(Scheuermann’s disease)

The Scheuermann’s disease is an osteochondrosis, causing localized changes in the vertebral bodies, resulting in back pain and kyphosis.

The Scheuermann’s disease manifests itself in adolescence, with boys being more commonly affected. It probably represents a group of diseases with similar symptoms, the etiology and pathogenesis but are not known. The cause may be a osteochondrosis of the upper and lower cartilage plates of a vertebra or trauma. Some cases are familial.

The Scheuermann’s disease is an osteochondrosis, causing localized changes in the vertebral bodies, resulting in back pain and kyphosis. The Scheuermann’s disease manifests itself in adolescence, with boys being more commonly affected. It probably represents a group of diseases with similar symptoms, the etiology and pathogenesis but are not known. The cause may be a osteochondrosis of the upper and lower cartilage plates of a vertebra or trauma. Some cases are familial. Most patients present with a hunched back and possibly persistent low back pain. Some resemble a Marfan syndrome, the trunk and limbs lengths are not proportioned. The normal kyphosis is diffuse or strengthened in one place. Diagnostic x-ray Some cases are discovered during routine examinations (youth protection examination, medical check-ups). A lateral radiograph of the spine confirms the diagnosis and usually shows in the lower thoracic and upper lumbar region anterior wedging ? 5 ° of 3 or more consecutive vertebrae. Later, the cover plates are irregular and sclerotic. The spinal deformity is mainly kyphosis, but sometimes scoliotic shares are available. In an atypical course a generalized skeletal dysplasia means of X-ray examination must and when a clinical clue is a Spinaltuberkulose by magnetic resonance imaging or computed tomography be excluded. Treatment Reduction of heavy wear and strenuous activities more rare spinal brace or surgery The course is mild, but long and often takes several years (although the duration varies greatly). An insignificant spinal deformity often remains after the disease has stopped. Lightweight, non-progressive courses can be treated by reducing stress-generating weight and by avoiding strenuous activities. If the kyphosis is more pronounced, a brace or rest and sleep on a hard bed are sometimes indicated. With progressive curves surgical stabilization and correction of the spine deformity are necessary in rare cases.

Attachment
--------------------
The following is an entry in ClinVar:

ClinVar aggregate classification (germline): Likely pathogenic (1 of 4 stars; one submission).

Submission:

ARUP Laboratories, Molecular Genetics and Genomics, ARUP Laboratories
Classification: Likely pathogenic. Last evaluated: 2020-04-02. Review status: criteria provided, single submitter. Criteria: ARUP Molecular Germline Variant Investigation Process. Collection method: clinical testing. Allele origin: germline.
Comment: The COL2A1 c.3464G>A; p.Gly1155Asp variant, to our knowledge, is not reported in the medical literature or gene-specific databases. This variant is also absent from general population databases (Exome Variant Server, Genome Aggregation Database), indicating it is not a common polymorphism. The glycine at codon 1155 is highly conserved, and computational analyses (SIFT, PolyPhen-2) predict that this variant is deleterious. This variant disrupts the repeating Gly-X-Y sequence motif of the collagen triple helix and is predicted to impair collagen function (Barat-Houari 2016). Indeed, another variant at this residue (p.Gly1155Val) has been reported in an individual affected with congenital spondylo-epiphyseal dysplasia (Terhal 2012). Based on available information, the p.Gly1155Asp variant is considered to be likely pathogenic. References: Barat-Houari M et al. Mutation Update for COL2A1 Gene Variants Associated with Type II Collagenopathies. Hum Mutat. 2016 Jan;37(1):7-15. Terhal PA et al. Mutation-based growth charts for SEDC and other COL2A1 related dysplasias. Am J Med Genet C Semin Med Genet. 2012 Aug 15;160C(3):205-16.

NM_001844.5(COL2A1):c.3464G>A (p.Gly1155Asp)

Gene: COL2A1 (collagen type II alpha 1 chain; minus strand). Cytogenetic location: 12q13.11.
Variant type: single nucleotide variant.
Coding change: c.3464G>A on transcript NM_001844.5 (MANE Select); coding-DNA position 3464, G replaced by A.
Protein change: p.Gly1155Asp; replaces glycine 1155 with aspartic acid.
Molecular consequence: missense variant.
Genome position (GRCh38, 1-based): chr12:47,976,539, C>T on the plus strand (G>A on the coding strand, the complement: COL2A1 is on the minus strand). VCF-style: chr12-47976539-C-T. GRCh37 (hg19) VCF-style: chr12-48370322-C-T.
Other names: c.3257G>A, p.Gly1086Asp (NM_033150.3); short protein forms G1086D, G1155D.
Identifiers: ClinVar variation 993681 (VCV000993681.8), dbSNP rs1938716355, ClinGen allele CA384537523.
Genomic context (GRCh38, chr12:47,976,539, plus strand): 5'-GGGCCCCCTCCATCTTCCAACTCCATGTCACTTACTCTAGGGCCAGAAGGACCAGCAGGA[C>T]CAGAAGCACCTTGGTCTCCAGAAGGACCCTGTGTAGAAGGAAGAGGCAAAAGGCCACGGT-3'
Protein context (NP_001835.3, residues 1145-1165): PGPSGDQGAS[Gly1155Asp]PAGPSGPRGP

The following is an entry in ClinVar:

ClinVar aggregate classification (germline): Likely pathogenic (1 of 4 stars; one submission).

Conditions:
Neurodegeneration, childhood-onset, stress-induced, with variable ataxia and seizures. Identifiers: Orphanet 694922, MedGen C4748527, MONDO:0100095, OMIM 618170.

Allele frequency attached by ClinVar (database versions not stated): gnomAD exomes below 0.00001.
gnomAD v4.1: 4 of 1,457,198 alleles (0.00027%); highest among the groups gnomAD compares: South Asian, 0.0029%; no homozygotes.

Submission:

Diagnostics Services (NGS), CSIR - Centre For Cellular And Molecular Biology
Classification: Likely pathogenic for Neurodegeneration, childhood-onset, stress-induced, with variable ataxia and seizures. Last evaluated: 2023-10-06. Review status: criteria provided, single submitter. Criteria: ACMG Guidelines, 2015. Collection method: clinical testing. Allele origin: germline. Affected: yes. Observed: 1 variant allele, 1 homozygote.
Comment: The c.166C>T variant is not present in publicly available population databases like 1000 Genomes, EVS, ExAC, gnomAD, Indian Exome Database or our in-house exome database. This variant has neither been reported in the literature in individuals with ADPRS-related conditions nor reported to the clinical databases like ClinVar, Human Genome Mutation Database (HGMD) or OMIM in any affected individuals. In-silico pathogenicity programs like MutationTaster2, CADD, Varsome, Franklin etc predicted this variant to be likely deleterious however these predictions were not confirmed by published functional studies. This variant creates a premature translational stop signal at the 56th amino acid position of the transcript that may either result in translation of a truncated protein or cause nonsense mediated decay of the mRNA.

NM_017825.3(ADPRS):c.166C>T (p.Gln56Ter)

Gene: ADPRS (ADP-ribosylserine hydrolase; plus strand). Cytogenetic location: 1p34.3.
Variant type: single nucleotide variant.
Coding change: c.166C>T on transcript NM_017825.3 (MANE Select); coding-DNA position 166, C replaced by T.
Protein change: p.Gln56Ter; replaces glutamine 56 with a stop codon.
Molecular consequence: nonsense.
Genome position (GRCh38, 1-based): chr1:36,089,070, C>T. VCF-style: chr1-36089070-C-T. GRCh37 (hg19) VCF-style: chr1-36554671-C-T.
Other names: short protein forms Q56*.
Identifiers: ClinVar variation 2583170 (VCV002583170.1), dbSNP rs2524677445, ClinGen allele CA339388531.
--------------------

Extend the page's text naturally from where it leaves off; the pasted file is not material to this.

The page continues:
Health Life Media Team

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